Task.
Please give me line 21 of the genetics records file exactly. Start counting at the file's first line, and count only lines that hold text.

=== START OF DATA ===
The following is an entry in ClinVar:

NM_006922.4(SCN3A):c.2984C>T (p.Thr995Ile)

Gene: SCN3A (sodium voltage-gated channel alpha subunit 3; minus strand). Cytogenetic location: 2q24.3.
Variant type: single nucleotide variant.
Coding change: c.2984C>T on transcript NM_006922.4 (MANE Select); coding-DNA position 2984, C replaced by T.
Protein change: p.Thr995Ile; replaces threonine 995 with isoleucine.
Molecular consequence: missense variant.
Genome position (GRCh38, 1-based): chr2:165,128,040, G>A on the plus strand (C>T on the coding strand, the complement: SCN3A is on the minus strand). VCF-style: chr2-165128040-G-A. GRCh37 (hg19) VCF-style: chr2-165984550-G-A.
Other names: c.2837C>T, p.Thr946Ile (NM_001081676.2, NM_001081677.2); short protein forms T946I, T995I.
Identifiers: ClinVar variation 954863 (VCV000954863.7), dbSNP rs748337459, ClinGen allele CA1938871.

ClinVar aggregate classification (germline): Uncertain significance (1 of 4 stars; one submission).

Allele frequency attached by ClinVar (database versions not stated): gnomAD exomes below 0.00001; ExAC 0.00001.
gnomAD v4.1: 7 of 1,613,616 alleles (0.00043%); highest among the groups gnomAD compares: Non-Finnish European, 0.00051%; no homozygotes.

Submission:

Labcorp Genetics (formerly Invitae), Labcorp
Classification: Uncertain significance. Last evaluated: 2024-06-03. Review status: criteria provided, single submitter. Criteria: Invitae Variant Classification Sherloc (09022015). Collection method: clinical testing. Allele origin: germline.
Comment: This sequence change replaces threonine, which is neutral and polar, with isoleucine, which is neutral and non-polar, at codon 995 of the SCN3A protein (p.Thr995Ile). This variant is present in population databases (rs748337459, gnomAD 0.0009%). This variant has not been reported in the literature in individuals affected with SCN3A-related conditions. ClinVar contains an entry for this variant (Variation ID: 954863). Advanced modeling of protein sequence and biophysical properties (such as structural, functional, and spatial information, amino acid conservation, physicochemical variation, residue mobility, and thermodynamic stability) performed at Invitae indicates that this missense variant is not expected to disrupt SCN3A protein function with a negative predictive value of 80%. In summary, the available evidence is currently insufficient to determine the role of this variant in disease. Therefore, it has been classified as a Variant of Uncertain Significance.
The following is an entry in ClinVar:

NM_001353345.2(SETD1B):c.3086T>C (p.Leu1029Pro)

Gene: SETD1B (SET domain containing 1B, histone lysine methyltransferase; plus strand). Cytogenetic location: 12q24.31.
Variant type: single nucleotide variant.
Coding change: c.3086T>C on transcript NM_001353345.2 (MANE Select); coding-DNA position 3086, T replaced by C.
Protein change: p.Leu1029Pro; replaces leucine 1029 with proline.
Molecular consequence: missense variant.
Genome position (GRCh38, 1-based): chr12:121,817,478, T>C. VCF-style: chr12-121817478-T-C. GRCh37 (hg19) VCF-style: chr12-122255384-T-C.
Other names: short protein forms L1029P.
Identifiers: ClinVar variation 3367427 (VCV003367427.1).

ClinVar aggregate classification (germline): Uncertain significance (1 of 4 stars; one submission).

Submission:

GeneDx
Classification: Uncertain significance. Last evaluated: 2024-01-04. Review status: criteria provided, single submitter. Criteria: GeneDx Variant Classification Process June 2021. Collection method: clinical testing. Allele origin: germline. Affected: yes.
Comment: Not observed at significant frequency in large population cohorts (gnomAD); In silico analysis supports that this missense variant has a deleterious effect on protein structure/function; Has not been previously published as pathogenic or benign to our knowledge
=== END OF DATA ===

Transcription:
Variant type: single nucleotide variant.